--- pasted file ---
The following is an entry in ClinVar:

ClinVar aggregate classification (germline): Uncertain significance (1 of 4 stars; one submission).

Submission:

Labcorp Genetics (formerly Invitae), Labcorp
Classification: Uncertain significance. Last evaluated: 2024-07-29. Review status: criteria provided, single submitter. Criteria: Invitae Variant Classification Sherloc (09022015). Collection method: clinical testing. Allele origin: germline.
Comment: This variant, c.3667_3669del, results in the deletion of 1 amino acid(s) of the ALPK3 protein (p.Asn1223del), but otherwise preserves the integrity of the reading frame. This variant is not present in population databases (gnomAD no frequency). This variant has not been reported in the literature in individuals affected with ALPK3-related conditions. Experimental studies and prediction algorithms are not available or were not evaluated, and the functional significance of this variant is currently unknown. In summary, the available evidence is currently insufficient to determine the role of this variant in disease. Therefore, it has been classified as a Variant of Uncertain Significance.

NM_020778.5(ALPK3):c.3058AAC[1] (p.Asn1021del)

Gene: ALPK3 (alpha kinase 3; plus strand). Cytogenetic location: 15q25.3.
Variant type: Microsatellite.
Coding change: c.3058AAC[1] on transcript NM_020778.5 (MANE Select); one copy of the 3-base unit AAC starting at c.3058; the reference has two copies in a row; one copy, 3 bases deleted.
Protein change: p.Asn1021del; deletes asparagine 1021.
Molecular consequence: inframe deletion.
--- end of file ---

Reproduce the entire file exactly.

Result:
The following is an entry in ClinVar:

ClinVar aggregate classification (germline): Uncertain significance (1 of 4 stars; one submission).

Submission:

Labcorp Genetics (formerly Invitae), Labcorp
Classification: Uncertain significance. Last evaluated: 2024-07-29. Review status: criteria provided, single submitter. Criteria: Invitae Variant Classification Sherloc (09022015). Collection method: clinical testing. Allele origin: germline.
Comment: This variant, c.3667_3669del, results in the deletion of 1 amino acid(s) of the ALPK3 protein (p.Asn1223del), but otherwise preserves the integrity of the reading frame. This variant is not present in population databases (gnomAD no frequency). This variant has not been reported in the literature in individuals affected with ALPK3-related conditions. Experimental studies and prediction algorithms are not available or were not evaluated, and the functional significance of this variant is currently unknown. In summary, the available evidence is currently insufficient to determine the role of this variant in disease. Therefore, it has been classified as a Variant of Uncertain Significance.

NM_020778.5(ALPK3):c.3058AAC[1] (p.Asn1021del)

Gene: ALPK3 (alpha kinase 3; plus strand). Cytogenetic location: 15q25.3.
Variant type: Microsatellite.
Coding change: c.3058AAC[1] on transcript NM_020778.5 (MANE Select); one copy of the 3-base unit AAC starting at c.3058; the reference has two copies in a row; one copy, 3 bases deleted.
Protein change: p.Asn1021del; deletes asparagine 1021.
Molecular consequence: inframe deletion.